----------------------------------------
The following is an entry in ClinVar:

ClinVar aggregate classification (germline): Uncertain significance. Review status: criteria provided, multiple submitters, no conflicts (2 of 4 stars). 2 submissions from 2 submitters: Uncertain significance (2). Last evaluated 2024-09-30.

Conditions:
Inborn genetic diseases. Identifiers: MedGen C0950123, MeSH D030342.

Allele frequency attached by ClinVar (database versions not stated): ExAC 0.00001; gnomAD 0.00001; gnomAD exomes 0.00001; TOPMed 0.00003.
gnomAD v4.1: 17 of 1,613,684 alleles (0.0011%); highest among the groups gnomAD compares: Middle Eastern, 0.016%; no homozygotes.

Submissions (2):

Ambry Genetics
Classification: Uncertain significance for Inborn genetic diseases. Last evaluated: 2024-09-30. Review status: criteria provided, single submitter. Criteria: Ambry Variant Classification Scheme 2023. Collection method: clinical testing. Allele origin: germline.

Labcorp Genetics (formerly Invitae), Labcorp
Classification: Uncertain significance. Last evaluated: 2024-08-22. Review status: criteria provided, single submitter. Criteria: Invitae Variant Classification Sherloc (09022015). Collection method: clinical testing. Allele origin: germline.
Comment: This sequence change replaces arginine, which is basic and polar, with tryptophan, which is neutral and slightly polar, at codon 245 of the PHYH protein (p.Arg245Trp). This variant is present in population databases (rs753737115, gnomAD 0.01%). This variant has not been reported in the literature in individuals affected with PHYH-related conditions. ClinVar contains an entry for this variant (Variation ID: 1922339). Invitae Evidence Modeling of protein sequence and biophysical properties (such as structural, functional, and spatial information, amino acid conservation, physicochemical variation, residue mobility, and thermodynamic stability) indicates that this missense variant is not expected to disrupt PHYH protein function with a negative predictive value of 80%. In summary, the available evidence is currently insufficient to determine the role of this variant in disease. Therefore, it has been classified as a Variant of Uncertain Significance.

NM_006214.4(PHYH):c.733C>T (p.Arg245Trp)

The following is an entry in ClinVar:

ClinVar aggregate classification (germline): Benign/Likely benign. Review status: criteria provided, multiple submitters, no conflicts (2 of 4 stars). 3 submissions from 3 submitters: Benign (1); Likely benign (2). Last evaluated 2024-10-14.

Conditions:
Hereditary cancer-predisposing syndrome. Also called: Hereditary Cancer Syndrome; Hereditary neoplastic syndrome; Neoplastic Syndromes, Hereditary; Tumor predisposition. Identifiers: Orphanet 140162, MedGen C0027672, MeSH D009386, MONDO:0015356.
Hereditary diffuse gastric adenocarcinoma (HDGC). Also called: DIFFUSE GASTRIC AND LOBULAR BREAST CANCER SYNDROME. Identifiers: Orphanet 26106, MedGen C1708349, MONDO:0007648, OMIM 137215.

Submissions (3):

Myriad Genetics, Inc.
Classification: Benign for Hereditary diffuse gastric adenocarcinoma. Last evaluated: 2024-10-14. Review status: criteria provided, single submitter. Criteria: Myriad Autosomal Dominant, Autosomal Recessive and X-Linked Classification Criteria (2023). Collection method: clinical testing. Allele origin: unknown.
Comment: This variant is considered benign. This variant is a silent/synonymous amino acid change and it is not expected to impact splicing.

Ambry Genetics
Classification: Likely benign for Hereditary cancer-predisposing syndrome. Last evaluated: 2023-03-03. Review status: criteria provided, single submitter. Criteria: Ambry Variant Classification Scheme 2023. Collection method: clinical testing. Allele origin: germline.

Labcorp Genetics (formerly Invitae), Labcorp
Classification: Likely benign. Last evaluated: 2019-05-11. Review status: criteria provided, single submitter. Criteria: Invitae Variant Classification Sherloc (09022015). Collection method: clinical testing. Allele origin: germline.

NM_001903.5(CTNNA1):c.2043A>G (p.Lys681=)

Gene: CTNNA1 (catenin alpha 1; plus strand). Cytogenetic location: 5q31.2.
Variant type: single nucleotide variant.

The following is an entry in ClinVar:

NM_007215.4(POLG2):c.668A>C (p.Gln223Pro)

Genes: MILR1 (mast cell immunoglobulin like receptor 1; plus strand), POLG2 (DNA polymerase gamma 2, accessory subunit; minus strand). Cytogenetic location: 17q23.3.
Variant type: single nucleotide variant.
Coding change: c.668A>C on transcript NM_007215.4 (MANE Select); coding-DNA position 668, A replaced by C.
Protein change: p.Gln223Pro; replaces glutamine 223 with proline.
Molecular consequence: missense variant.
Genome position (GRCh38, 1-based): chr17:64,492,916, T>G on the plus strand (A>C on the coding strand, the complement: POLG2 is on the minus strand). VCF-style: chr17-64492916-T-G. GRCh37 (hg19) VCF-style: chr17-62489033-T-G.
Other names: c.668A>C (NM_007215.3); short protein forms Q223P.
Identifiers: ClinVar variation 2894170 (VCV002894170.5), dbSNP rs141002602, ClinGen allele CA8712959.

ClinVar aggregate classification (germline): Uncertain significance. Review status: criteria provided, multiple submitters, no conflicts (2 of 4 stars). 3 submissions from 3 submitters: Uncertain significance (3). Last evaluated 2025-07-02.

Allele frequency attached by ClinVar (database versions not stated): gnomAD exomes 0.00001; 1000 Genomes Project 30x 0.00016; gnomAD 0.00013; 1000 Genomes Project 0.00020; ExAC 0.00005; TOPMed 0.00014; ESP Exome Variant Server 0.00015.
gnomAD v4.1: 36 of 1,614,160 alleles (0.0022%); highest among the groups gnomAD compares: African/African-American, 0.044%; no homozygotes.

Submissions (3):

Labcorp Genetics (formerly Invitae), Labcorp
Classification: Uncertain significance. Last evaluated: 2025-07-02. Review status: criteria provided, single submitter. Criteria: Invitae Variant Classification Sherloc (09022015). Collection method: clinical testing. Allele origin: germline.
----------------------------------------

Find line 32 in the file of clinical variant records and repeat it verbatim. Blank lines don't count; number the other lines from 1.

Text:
Genes: MILR1 (mast cell immunoglobulin like receptor 1; plus strand), POLG2 (DNA polymerase gamma 2, accessory subunit; minus strand). Cytogenetic location: 17q23.3.